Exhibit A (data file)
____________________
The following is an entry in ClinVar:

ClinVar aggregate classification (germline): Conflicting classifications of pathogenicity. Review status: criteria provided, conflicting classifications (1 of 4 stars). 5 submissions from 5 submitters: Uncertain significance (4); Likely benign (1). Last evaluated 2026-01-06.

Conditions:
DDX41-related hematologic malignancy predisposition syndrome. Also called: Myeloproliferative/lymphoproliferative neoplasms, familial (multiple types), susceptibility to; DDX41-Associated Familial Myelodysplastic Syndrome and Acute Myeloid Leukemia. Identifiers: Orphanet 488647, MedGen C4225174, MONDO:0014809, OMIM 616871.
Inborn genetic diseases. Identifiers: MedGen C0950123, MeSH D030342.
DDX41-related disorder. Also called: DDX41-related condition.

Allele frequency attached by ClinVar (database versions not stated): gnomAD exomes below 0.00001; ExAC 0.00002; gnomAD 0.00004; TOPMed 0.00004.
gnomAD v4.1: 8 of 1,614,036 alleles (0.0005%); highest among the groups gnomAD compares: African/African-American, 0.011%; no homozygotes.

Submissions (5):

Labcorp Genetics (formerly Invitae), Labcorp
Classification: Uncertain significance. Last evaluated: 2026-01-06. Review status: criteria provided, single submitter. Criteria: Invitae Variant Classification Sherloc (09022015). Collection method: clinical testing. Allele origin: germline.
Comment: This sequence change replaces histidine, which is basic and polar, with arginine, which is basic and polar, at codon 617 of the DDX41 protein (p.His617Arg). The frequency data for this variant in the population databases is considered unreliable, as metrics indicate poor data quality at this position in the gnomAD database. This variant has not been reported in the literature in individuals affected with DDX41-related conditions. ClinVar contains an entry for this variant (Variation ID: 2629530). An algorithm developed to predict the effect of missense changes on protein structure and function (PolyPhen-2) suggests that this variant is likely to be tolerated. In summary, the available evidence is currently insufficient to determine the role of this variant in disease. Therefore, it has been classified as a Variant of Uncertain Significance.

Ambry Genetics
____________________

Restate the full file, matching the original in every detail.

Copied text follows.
The following is an entry in ClinVar:

ClinVar aggregate classification (germline): Conflicting classifications of pathogenicity. Review status: criteria provided, conflicting classifications (1 of 4 stars). 5 submissions from 5 submitters: Uncertain significance (4); Likely benign (1). Last evaluated 2026-01-06.

Conditions:
DDX41-related hematologic malignancy predisposition syndrome. Also called: Myeloproliferative/lymphoproliferative neoplasms, familial (multiple types), susceptibility to; DDX41-Associated Familial Myelodysplastic Syndrome and Acute Myeloid Leukemia. Identifiers: Orphanet 488647, MedGen C4225174, MONDO:0014809, OMIM 616871.
Inborn genetic diseases. Identifiers: MedGen C0950123, MeSH D030342.
DDX41-related disorder. Also called: DDX41-related condition.

Allele frequency attached by ClinVar (database versions not stated): gnomAD exomes below 0.00001; ExAC 0.00002; gnomAD 0.00004; TOPMed 0.00004.
gnomAD v4.1: 8 of 1,614,036 alleles (0.0005%); highest among the groups gnomAD compares: African/African-American, 0.011%; no homozygotes.

Submissions (5):

Labcorp Genetics (formerly Invitae), Labcorp
Classification: Uncertain significance. Last evaluated: 2026-01-06. Review status: criteria provided, single submitter. Criteria: Invitae Variant Classification Sherloc (09022015). Collection method: clinical testing. Allele origin: germline.
Comment: This sequence change replaces histidine, which is basic and polar, with arginine, which is basic and polar, at codon 617 of the DDX41 protein (p.His617Arg). The frequency data for this variant in the population databases is considered unreliable, as metrics indicate poor data quality at this position in the gnomAD database. This variant has not been reported in the literature in individuals affected with DDX41-related conditions. ClinVar contains an entry for this variant (Variation ID: 2629530). An algorithm developed to predict the effect of missense changes on protein structure and function (PolyPhen-2) suggests that this variant is likely to be tolerated. In summary, the available evidence is currently insufficient to determine the role of this variant in disease. Therefore, it has been classified as a Variant of Uncertain Significance.

Ambry Genetics